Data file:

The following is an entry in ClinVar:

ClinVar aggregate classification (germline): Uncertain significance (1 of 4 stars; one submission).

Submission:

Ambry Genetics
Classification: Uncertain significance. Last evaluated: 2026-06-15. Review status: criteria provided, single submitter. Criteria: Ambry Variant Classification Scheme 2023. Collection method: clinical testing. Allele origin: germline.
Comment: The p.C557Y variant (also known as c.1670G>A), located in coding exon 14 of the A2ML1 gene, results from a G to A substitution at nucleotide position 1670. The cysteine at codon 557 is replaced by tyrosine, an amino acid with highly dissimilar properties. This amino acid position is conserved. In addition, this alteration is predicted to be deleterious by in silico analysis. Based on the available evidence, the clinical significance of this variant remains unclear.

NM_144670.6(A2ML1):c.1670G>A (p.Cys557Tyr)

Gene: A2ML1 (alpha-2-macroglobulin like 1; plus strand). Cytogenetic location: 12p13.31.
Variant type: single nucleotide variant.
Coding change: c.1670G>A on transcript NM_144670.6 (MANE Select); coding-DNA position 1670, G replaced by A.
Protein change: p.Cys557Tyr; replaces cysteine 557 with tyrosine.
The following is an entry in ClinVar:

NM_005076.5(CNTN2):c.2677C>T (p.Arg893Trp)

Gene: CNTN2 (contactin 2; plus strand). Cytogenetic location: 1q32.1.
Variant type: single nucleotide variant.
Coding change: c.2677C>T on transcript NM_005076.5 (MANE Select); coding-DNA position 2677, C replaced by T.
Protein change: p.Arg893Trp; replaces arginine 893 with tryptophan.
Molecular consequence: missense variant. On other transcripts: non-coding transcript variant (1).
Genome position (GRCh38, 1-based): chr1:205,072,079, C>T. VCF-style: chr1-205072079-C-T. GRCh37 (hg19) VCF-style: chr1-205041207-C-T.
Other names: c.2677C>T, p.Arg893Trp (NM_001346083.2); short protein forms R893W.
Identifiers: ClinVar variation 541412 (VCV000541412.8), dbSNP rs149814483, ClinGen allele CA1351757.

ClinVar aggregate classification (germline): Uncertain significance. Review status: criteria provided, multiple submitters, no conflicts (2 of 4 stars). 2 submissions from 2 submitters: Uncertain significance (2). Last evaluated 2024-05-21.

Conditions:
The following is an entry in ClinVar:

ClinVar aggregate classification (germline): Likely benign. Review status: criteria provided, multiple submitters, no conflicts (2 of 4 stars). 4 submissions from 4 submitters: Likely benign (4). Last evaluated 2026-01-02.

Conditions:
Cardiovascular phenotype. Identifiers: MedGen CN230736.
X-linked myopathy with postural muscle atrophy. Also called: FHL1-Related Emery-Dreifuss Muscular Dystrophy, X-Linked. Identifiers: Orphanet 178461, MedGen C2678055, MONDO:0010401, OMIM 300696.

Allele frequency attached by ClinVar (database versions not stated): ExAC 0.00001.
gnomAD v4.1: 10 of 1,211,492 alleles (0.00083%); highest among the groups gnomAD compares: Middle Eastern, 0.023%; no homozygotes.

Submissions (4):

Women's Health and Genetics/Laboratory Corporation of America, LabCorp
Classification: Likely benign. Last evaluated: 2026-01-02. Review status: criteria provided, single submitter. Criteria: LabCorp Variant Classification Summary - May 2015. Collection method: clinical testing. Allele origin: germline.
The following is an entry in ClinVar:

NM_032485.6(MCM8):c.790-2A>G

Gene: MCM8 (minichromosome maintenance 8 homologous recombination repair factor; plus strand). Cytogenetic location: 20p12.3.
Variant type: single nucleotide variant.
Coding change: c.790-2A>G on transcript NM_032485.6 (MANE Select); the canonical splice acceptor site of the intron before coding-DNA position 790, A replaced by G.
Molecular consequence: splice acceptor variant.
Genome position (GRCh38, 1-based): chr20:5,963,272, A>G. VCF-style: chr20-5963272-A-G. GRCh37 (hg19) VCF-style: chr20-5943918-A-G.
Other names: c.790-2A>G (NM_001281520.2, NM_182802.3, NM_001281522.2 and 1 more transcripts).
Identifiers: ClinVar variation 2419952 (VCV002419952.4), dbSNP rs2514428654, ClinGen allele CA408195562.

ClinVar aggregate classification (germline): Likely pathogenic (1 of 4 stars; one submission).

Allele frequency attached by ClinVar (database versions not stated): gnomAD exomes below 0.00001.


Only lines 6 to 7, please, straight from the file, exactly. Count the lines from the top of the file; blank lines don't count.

Comment: The p.C557Y variant (also known as c.1670G>A), located in coding exon 14 of the A2ML1 gene, results from a G to A substitution at nucleotide position 1670. The cysteine at codon 557 is replaced by tyrosine, an amino acid with highly dissimilar properties. This amino acid position is conserved. In addition, this alteration is predicted to be deleterious by in silico analysis. Based on the available evidence, the clinical significance of this variant remains unclear.

NM_144670.6(A2ML1):c.1670G>A (p.Cys557Tyr)